Q: I think I'm getting bad advice from a friend about social distancing. What should I be doing?
A: Our best chance to prevent the outbreak of COVID-19 from spreading to all corners of the country is for everybody to diligently practice social-distancing principles. If we all play our part, we can minimize both the burden placed upon our health-care system as well as the number of deaths that will result from this coronavirus.
Quite simply, social distancing is the act of keeping a safe distance from others whenever possible. Actually, I prefer to say "physical" distancing since socializing with friends and family is so important. But at this time our socializing must be by phone or internet, so think of it as "socializing from a distance."
COVID-19 most commonly spreads when airborne droplets from an infected person's cough land on the nose, mouth or eyes of another person. It also spreads when a healthy person inhales the airborne exhalation of an infected person. If you are within 6 feet of an infected person, you are in their "breathing zone" and are at high risk for infection. We know now that some people can be infectious for a few days before they become symptomatic, and some people with the virus may never develop symptoms, so just avoiding people who are sick is not good enough.
Some guidelines for effective social distancing include:
— Keep 6 feet away from other people if you have to go to the store for needed supplies.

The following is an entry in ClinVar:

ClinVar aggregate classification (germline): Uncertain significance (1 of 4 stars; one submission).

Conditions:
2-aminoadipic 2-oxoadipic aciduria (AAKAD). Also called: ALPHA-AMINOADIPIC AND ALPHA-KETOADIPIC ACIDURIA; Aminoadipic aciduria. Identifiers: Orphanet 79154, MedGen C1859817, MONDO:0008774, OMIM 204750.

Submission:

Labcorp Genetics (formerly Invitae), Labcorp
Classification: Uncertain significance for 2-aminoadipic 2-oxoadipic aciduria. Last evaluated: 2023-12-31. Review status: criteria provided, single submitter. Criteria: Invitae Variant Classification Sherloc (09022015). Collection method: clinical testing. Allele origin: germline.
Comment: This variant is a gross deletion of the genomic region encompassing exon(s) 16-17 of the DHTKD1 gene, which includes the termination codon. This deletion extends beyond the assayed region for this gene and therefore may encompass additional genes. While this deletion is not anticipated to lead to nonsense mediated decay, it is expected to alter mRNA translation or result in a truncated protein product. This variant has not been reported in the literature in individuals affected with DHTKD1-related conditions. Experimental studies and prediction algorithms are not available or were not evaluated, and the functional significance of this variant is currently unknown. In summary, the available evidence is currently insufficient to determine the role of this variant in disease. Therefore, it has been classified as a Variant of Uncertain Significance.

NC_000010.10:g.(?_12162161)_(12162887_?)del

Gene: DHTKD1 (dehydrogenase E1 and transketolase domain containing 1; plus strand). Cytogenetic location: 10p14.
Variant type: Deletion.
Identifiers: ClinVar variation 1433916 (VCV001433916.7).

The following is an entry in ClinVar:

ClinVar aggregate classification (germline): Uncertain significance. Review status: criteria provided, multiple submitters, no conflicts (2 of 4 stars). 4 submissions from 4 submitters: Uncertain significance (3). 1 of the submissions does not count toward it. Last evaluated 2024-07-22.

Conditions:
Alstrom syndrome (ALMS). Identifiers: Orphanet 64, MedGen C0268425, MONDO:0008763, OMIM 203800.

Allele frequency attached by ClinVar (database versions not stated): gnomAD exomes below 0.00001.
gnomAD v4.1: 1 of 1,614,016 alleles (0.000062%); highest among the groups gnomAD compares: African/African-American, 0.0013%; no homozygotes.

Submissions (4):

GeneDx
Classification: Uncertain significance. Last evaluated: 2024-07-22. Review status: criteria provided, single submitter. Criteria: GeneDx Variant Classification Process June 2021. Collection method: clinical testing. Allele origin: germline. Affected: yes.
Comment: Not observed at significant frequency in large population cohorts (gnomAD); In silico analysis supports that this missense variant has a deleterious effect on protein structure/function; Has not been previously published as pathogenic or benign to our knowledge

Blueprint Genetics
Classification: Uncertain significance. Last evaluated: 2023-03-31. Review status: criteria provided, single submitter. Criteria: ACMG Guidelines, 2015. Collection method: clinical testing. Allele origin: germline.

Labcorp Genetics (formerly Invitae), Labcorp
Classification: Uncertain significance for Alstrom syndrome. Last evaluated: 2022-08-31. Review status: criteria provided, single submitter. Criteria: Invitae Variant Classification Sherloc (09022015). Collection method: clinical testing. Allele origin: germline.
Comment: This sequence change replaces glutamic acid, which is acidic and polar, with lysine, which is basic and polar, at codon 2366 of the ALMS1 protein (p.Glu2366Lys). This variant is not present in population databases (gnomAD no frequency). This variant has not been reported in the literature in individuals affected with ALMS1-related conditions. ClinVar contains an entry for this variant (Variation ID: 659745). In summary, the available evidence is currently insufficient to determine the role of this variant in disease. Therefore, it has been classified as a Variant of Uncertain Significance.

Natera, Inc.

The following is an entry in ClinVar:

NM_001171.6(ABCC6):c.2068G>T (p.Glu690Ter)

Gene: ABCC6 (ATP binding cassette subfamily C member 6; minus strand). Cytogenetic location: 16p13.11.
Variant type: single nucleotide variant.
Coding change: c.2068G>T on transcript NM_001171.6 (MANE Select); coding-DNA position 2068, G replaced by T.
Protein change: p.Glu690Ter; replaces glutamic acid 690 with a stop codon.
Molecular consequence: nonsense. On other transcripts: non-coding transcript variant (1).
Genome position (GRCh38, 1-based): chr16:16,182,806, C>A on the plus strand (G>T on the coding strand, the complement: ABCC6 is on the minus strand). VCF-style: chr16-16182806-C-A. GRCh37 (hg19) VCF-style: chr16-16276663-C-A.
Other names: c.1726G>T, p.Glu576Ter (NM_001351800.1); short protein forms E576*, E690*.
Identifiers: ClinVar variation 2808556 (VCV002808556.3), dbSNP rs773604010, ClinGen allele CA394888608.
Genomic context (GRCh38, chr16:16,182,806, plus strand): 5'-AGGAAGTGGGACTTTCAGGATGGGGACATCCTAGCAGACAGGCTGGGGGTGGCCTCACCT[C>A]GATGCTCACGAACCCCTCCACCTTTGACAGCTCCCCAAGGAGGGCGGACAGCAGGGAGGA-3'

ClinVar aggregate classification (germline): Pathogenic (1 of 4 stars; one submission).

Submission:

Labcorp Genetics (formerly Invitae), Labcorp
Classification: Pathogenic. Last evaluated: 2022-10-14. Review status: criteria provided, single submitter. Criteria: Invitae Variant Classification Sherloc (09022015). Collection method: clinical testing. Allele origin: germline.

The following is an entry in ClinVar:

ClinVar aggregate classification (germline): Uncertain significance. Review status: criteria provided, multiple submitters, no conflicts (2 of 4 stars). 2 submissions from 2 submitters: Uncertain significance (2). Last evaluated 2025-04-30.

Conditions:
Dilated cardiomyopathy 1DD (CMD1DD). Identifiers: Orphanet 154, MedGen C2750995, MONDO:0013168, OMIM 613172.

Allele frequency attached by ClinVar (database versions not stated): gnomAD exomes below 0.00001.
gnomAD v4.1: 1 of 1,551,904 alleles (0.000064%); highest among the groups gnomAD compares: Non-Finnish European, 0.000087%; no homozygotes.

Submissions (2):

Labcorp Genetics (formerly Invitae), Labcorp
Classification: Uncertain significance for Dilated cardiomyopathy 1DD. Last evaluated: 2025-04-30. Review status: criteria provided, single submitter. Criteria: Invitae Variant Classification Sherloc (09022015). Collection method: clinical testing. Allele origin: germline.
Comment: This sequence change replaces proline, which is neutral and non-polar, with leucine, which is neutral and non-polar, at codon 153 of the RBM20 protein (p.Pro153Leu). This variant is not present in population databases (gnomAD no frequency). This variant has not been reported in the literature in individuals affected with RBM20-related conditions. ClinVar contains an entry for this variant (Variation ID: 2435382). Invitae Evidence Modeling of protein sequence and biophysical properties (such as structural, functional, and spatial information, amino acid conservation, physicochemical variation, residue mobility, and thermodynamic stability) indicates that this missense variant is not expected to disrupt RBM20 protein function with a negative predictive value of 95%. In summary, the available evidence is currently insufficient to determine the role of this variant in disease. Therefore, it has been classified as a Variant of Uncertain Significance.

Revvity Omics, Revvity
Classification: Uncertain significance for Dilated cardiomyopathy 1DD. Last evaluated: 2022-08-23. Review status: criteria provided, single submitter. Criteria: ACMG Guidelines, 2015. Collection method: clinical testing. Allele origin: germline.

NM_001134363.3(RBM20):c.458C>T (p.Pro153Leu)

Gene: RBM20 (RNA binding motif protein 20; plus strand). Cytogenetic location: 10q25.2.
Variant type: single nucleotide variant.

— Discontinue handshakes, hugs and other "close contact" greetings; try waving!
— Avoid all nonessential travel, including local, especially where public or other confining transportation with others is necessary.
— Keep away from gatherings of people (parties, conferences, concerts, crowded restaurants/bars).
— Use videoconferencing technologies as an alternative to meetings/classroom work.
— Discontinue play dates and hangouts for kids from outside your household for now.
Put into practice, social distancing has been shown to significantly slow down the rate of infection from COVID-19. This gives health-care providers a greater advantage in accommodating the demand for necessary care. Left unchecked without a social-distancing "firewall" to stop it, community spread of coronavirus will overwhelm the system, putting very, very large numbers of people in harm's way — including health-care providers themselves.
For answers to additional questions, call the Chattanooga-Hamilton County Health Department COVID-19 Hotline at 423-209-8383.
— Dr. Paul Hendricks, health officer, Chattanooga-Hamilton County Health Department